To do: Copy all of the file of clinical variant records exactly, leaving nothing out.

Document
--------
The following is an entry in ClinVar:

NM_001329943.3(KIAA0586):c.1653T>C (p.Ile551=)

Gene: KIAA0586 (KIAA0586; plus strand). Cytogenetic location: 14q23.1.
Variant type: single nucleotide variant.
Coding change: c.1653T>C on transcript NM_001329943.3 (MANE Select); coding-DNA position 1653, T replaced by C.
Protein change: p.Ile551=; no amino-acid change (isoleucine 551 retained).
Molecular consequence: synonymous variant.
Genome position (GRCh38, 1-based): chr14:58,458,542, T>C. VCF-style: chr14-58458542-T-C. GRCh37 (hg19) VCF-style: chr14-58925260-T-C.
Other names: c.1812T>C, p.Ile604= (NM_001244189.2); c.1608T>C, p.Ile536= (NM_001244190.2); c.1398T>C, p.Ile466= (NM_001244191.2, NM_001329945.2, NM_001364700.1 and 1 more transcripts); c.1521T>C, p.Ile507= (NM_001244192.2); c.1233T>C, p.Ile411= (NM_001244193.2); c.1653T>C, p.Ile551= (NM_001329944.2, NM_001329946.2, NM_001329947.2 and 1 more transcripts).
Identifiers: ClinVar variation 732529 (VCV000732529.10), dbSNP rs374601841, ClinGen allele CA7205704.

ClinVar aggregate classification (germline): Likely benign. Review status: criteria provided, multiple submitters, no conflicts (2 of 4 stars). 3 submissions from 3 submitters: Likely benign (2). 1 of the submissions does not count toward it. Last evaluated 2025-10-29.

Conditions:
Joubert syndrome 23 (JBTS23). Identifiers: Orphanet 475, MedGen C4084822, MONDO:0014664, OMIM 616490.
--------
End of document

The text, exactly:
The following is an entry in ClinVar:

NM_001329943.3(KIAA0586):c.1653T>C (p.Ile551=)

Gene: KIAA0586 (KIAA0586; plus strand). Cytogenetic location: 14q23.1.
Variant type: single nucleotide variant.
Coding change: c.1653T>C on transcript NM_001329943.3 (MANE Select); coding-DNA position 1653, T replaced by C.
Protein change: p.Ile551=; no amino-acid change (isoleucine 551 retained).
Molecular consequence: synonymous variant.
Genome position (GRCh38, 1-based): chr14:58,458,542, T>C. VCF-style: chr14-58458542-T-C. GRCh37 (hg19) VCF-style: chr14-58925260-T-C.
Other names: c.1812T>C, p.Ile604= (NM_001244189.2); c.1608T>C, p.Ile536= (NM_001244190.2); c.1398T>C, p.Ile466= (NM_001244191.2, NM_001329945.2, NM_001364700.1 and 1 more transcripts); c.1521T>C, p.Ile507= (NM_001244192.2); c.1233T>C, p.Ile411= (NM_001244193.2); c.1653T>C, p.Ile551= (NM_001329944.2, NM_001329946.2, NM_001329947.2 and 1 more transcripts).
Identifiers: ClinVar variation 732529 (VCV000732529.10), dbSNP rs374601841, ClinGen allele CA7205704.

ClinVar aggregate classification (germline): Likely benign. Review status: criteria provided, multiple submitters, no conflicts (2 of 4 stars). 3 submissions from 3 submitters: Likely benign (2). 1 of the submissions does not count toward it. Last evaluated 2025-10-29.

Conditions:
Joubert syndrome 23 (JBTS23). Identifiers: Orphanet 475, MedGen C4084822, MONDO:0014664, OMIM 616490.